Autoimmune diseases are a bit like buses. You wait bleeding years to be diagnosed with one, and then several roll up at once. Sjögren’s Syndrome (pronounced Show-grin’s) is one such bus. It’s often to be found hanging around with bigger, nastier members of the autoimmune disorder family, such as Lupus and rheumatoid arthritis.
Anything ‘autoimmune’ basically means that instead of protecting the body from infection or illness, the immune system reacts abnormally and starts attacking healthy cells and tissue. In the case Sjögren’s, the body’s immune system attacks glands that secrete fluid, such as the tear and saliva glands.
This shortage of crucial moisture leads to the two main symptoms: dry eyes and dry mouth. For women (who account for about 90% of all Sjögren’s cases) dryness can also be something of an issue ‘down below’. Yup, when it rains it really pours. OK, probably not the best analogy to use in a case like this.
In more serious cases of Sjögren’s Syndrome, the immune system goes one better and attacks other parts of the body as well. Symptoms include muscle pain, joint pain, stiffness and swelling, vasculitis (inflammation of blood vessels) and brain fog (difficulty concentrating, remembering and reasoning). The two worst symptoms (personally speaking) are the crippling chronic fatigue and joint pain. Though to be honest it’s hard to know these days which of my symptoms are coming from the Sjögren’s and which from the Lupus.
While it’s not a killer, having bone dry eyeballs can have a major impact on day-to-day life. If nothing else, it can make you look even more bloodshot and bleary-eyed than normal. Sometimes my eyes get so dry it feels like my vision in completely blurred, even though I can still see perfectly. It’s a horrible feeling, and I find myself constantly pulling my eyelids down to try and ‘shift’ the haze.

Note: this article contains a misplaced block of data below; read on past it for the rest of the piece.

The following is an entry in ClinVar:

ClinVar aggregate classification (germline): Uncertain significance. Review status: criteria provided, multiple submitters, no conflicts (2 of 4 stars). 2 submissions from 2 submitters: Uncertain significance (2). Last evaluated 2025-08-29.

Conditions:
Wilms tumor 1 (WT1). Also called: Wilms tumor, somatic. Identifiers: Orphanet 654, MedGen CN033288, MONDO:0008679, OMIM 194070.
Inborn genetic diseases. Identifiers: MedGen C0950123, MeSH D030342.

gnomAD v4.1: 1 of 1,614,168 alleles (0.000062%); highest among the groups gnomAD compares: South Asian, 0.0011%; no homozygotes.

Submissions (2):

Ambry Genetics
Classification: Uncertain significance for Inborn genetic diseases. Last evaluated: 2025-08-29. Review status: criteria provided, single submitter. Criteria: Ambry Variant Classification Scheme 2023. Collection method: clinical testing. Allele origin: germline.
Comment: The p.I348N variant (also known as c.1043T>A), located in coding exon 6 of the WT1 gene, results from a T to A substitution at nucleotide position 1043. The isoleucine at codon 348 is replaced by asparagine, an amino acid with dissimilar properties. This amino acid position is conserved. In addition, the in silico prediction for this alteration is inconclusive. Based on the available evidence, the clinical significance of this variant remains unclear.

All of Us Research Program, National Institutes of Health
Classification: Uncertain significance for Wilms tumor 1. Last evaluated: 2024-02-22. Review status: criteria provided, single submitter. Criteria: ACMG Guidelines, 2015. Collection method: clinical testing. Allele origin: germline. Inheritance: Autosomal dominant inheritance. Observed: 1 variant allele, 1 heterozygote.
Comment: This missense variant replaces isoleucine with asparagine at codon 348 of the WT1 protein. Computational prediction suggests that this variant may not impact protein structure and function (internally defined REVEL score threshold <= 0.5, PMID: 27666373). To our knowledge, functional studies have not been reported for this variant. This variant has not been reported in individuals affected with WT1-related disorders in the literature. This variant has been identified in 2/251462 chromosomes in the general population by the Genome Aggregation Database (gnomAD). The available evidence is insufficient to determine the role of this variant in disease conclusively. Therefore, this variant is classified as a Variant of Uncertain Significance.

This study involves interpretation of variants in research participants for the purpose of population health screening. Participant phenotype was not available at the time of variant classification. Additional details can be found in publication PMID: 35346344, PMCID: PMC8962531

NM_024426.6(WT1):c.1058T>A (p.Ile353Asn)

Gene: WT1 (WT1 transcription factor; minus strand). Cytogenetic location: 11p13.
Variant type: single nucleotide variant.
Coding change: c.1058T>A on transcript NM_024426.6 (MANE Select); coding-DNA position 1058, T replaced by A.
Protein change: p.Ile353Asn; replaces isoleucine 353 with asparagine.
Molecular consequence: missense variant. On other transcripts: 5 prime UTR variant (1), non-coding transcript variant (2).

The symptoms of dry eyes can be made worse by sitting around in air-conditioning, sharing airspace with a smoker or walking outside in the wind. Travelling on an aeroplane can be sheer hell. Watching TV or staring at a bright computer screen for any length of time (like I’m doing right now) can also become painful. I think this has something to do with not blinking as much and the eyeballs drying out quicker – but don’t quote me on that.
Having a dry mouth is every bit as annoying. It can make your tongue feel like an abandoned flip-flop in the Sahara Desert. No matter how much you swallow or how much water (or whisky or wine) you drink, you’re still parched. This makes your mouth and tongue feel horrible and your lips dry and cracked. It also makes it difficult to swallow. I constantly feel the need to clear my throat or cough up a mucousy fur ball. At times I sound like a retching dog who’s been eating too much grass. Yes, pleasant I know.
Another frustrating knock-on effect from needing to drink all this extra water is the constant need to wee. It’s a standing joke in our family that I will need to go at least twice before I leave the house and then within seconds of the engine being switched off. Lazy muscles after popping out two children don’t help. I’m probably just one violent coughing fit off using Tena Lady.
You can read more here about the symptom of Sjögren’s Syndrome, who gets it, how it’s diagnosed and how it can be treated.
3 thoughts on “What is Sjögren’s Syndrome?”
I hear about Sjögren’s all the time. More so now that I’ve started my lupus blog, because as you said, once you have an autoimmune disease they all come rolling in. That’s so true. I have lupus and RA (sucks). Anyhow, thank you for sharing about Sjögren’s. I found your post extremely informative.
Thanks for reading it, it makes writing the blog all the more worth doing if it’s actually helpful!
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Your welcome. It was indeed helpful and I look forward to reading more.